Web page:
Sara being dragged away by the yurei. Image retrieved from this site.
Reviews also condemned the film for ignoring an important mental health crisis and making light of a serious epidemic in Japan. One review asked, what if a similar film was made about the Golden Gate Bridge in San Francisco, another location that experiences many suicides. Borrowing from my previous points, this conceptualization of Japanese sites as specifically "haunted," exoticizes Japanese culture as being odd, occult, or unnatural. The suicide forest is not addressed as meaningful or an issue for the protagonist to tackle. The forest is merely a "creepy" location for the protagonist to search for her sister. In ignoring the mental health issues inherent in the forest, the movie does touch upon the trauma that Sara and Jess went through in their parents death. The distinction drawn between them is that Jess actually saw her parents' dead bodies while Sara did not. Sara frequently mentions that in not looking, she was not fully there for her sister and could not help her bear that burden. It is then Sara and not Jess who is repeatedly told that she is "filled with sadness," and should not enter the forest. Having seen her parents' bodies, Jess is somehow more fully able to cope with her parents' death. I do not wish to make grand conclusions about what is appropriate and not, but it does strike me as an incredibly interesting statement on trauma and coping mechanisms. There are many different ways to respond with losing loved ones, this case in a murder-suicide. The film seems to argue, or at least, imply that in not fully seeing and acknowledging her trauma, Sara has set herself up for her own suicide. Jess is much stronger against the yurei and the influences of the forest, because she has "faced" her trauma and has overcome it. The messages, however coded and unapparent, may send harmful messages to people coping with their own trauma, who may or may not be seeking actual medical and professional advice to counter or correct media images. While many reviewers advocated boycotting the film for its damaging portrayal of the forest and mental illness, others noted that "art should not be censored."

Image retrieved from this site.
The very first analytical thought I had about the movie was about the lack of agency given to the people who enter the forest. I was struck by the fact that in showing Sara killing herself based on a "trick" of the yurei, that they were removing agency from everyone else who entered the forest. Perhaps they didn't really want to die, but were similarly tricked. Suicide is truly an awful act, and one that I have familiarity with, but minimizing the decision-making power of those who engage in it left me with a bad taste in my mouth. For the film to pawn off the responsibility from individuals to ghosts and supernatural trickery is to provide an explanation that denies the need for broad consideration of mental health and depression. To invoke Burke's pentadic ratio, the film removes agency from individuals and instead focuses on the scene, the Aokigahara Forest, as mitigating the individual's responsibility for their actions. I'm not saying that we should be blaming individuals for taking their lives, there are oftentimes many influencing factors at play. But, I am wary of a film that seems to reduce suicide to the hallucinations caused by the supernatural. I am reminded of Aaron Mahnke's podcast, Lore. In episode 11, Black Stockings, Mahnke discusses myths about fairies who would kidnap children and adults and replace them with "changelings." In his description of the podcast, Mahnke's describes the human need to create stories "to explain the unexplainable." Faced with mental illness and physical disability, it was easier for people to see others as less-than-human and others, instead of caring for fellow humans who were different. Instead of working to solve the issues that lead to suicide sites, like the Aokigahara Forest, people may excuse the actions using supernatural circumstances. This removes agency from individuals, particularly those with mental illness, and ignores larger societal problems.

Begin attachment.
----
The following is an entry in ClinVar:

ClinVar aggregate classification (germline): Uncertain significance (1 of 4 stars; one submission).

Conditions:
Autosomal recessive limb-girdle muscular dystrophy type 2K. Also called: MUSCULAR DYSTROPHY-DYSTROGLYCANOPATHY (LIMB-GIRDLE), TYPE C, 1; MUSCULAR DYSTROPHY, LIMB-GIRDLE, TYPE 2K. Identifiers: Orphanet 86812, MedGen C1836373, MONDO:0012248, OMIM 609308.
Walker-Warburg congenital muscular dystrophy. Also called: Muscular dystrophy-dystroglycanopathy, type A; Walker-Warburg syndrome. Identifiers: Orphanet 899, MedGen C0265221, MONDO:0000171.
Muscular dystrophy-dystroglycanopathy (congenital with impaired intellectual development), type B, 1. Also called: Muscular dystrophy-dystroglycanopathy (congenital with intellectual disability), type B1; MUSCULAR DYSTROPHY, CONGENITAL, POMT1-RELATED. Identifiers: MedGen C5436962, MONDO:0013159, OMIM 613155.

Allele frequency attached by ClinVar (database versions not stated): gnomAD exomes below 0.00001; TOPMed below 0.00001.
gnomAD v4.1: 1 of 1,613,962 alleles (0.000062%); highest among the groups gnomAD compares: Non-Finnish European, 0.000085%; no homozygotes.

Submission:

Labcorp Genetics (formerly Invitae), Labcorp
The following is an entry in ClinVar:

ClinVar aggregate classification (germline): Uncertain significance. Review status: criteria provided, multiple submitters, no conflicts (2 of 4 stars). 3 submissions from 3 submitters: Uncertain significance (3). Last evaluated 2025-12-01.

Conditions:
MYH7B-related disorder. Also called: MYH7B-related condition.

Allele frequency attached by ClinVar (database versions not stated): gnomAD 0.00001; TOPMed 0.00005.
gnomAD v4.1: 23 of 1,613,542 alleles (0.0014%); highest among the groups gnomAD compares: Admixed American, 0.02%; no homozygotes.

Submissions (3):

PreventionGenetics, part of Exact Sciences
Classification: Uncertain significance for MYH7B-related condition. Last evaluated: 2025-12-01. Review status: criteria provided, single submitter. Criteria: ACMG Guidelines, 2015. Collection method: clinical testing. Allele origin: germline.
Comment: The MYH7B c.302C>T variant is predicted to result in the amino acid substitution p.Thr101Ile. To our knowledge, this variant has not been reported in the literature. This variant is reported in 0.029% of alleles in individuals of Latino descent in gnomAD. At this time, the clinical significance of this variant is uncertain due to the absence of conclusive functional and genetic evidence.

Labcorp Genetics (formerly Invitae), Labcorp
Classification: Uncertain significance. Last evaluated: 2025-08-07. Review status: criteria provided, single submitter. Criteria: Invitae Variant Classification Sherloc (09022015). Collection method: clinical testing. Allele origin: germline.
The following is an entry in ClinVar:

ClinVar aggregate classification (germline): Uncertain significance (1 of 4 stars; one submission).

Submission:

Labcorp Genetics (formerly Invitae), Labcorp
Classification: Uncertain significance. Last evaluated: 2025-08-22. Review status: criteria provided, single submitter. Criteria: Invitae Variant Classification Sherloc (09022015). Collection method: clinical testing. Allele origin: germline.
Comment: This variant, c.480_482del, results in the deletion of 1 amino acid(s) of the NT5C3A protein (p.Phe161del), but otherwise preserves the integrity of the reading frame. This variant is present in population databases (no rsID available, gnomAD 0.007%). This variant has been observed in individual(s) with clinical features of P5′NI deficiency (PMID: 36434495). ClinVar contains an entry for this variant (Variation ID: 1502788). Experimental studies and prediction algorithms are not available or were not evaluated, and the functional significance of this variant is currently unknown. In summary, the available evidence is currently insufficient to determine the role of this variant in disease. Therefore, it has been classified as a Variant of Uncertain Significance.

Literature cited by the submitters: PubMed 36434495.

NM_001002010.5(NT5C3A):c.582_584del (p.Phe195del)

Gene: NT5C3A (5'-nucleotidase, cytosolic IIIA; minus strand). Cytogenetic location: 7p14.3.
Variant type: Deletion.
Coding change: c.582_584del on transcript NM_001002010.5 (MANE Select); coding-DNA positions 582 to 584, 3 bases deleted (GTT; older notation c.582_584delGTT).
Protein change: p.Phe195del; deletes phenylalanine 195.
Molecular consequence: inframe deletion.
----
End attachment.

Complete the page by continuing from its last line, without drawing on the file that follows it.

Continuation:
As far as horror movies go, I thought this film was full of cliches and added nothing to the genre. It also brought up some interesting rhetorical implications for its depictions of Asian cultures, trauma, and mental illness. I hope that in the future that horror films might take more caution in subject matter selection and treatment of sensitive subjects. I agree with one blogger that art should not be censored, but I do think that in making films, people should be concerned with how their treatment might influence audiences and make statements about other cultures and mental illnesses.